A recently published report by the International Council on Clean Transportation (ICCT) and commissioned by the environmental lobby group Stand.earth, aimed to ‘examine the lifecycle GHG emissions from marine fuels, including a previously poorly understood source of climate emissions from LNG-powered ships– the unintentional releases of the climate super-pollutant methane from ship engines, known as methane slip.
The report claims that ships fueled by LNG do not achieve the emissions reductions as required by the IMO’s initial greenhouse gas (GHG) strategy– but also, using LNG could worsen the shipping industry’s climate impacts compared to marine gas oil (MGO) when considering the amount of heat these emissions will trap over a 20-year period.
Dr. Elizabeth Lindstad, Chief Scientist at SINTEF Ocean, Maritime Transport explained that
The report shows the need for adopting policies that can reduce the broader GHG emissions of shipping instead of CO2 only, including the well-to-tank emissions of ship fuels. If we fail to include all GHGs and focus only on CO2, we might end up with a large number of ships fulfilling all efficiency requirements, but where the GHG savings are on paper only.
In fact, it was found that the most popular LNG ship engine, especially for cruise ships, emits between 70% and 82% more life-cycle greenhouse gas (GHG) emissions over the short-term compared to clean distillate fuels.
Kendra Ulrich, Senior Shipping Campaigner at Stand.earth commented that “This groundbreaking new analysis is a damning climate indictment of LNG as marine fuel. For a sector that is already one of the largest contributors of global greenhouse gas emissions, this report reveals that switching ships to LNG is worse than doing nothing. This should serve as an alarming wake-up call for the International Maritime Organization, which must act now to ensure it includes all greenhouse gas emissions in its emissions reduction strategy.”
Namely, the report informs that of the 756 LNG ships currently in use or on order, the most popular engine type, is also the worst offender with the highest rate of methane slip.
This engine is especially popular with cruise ships, and the cruise industry promotes these LNG ships as having significant climate benefits. In December, the largest cruise operator in the world, Carnival Corporation, touted its LNG program as an example of its climate leadership in an announcement about joining the “Getting to Zero Coaliton,” with the aim to have zero-emission vessels in operation by 2030.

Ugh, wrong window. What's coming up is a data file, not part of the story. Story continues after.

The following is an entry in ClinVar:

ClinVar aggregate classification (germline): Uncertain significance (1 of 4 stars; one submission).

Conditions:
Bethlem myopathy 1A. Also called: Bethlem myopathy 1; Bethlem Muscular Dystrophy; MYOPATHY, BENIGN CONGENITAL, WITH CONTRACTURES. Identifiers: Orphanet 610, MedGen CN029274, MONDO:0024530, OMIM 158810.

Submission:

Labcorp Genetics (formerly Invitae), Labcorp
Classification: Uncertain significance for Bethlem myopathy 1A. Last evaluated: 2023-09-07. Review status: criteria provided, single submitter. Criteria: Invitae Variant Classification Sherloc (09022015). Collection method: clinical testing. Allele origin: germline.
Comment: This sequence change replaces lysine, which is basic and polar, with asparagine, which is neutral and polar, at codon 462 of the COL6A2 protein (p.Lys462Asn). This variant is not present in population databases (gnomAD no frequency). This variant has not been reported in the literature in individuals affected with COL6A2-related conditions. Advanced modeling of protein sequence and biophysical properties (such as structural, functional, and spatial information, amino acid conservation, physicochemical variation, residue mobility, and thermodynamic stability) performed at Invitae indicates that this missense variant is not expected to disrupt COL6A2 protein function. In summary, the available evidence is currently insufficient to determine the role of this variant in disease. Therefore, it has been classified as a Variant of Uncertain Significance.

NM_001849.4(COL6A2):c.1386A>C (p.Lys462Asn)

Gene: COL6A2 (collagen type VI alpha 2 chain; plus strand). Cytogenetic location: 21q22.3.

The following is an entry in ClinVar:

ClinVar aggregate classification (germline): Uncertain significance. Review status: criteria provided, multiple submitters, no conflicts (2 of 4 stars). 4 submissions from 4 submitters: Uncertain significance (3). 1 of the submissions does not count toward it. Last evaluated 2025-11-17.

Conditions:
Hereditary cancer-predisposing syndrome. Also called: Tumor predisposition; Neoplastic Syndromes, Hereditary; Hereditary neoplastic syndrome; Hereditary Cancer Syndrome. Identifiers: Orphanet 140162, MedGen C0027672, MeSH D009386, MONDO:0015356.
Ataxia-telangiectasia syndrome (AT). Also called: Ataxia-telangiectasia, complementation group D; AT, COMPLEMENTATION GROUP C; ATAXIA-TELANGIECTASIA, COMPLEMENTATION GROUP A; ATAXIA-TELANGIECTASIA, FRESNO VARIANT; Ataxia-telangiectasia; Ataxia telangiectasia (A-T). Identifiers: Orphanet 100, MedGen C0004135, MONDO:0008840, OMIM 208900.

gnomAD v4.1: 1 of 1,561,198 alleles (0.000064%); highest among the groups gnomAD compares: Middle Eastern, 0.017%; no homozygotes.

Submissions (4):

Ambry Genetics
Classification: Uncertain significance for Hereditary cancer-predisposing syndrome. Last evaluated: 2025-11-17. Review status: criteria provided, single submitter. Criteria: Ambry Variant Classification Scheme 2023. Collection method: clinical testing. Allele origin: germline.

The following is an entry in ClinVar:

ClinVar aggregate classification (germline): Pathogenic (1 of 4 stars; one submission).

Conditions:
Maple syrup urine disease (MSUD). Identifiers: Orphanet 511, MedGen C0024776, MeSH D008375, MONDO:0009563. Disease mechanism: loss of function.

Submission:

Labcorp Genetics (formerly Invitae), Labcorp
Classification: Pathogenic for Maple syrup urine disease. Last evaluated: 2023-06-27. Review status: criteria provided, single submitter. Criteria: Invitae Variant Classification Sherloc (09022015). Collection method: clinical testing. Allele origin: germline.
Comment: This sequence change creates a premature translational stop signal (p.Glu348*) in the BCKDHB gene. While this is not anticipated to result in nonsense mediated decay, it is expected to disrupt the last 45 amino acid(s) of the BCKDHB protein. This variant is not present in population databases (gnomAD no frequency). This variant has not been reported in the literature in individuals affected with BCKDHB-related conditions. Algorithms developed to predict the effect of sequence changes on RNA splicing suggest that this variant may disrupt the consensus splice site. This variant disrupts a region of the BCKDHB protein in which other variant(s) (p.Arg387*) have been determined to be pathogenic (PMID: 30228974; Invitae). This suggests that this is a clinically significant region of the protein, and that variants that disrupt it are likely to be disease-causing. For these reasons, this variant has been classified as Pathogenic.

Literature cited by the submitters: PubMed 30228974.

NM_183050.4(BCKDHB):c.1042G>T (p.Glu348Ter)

Ulrich stressed that “while most of Carnival’s global fleet still burns one of the dirtiest fossil fuels on earth — heavy fuel oil — LNG is far from a solution to its massive climate pollution problem. We urge Carnival to stop fueling its ships with oil refinery waste and end its investments in climate-disrupting LNG ships. If Carnival wants to be an environmental leader, it must switch to the cleanest fuel available — marine gas oil — and put its investment dollars toward truly zero-emissions technologies.”
Notably, this report informs that this comes at a time when LNG is being hailed as a climate solution by many in the shipping industry.
If left unchecked in a business-as-usual scenario, international shipping GHG emissions could rise from its current 3% share of emissions to a staggering 17% of global GHG emissions by 2050. If ships were to continue to uptake LNG as a marine fuel, emissions could be even worse.
It is said that the Intergovernmental Panel on Climate Change has warned that global GHG emissions must be nearly halved from 2017 levels by 2030 to avert the worst impacts of climate change, and methane emissions from all sources must be cut by at least 35% from 2010 levels by 2050.
Given this short time-frame, the authors evaluated the climate impacts of marine fuels using 20-year and 100-year global warming potentials.
Methane emissions are particularly problematic because methane traps 86 times more heat than the same amount of carbon over a 20-year period.
Responding to the report, SEA-LNG and SGMF note that the ICCT findings are based on analysis of the 20-year global warming potential (GWP20) data, rather than the more commonly used 100-year (GWP100) metric.
Whilst there are many metrics available to quantify climate change that are discussed by scientists GWP100 is considered the best practice and default metric, in part because it is compulsory for UNFCC national GHG inventory reporting
They also add that the balance of LNG shipping numbers quoted in the study are ‘heavily biased towards coastal vessels. Aside from existing LNG carriers, they do not include many deep-sea ocean vessels powered by large slow-speed two-stroke engines, and it is these vessels that make up most of the global fleet tonnage and offer the greatest potential for reductions in GHG emissions through the use of LNG as a marine fuel.’
Therefore, SEA-LNG and SGMF explain that they stand by the results of the Thinkstep study published in April 2019.
The study has been widely recognised as the most comprehensive analysis undertaken to date on the lifecycle GHG emissions of LNG as a marine fuel compared with current and post-2020 conventional marine fuels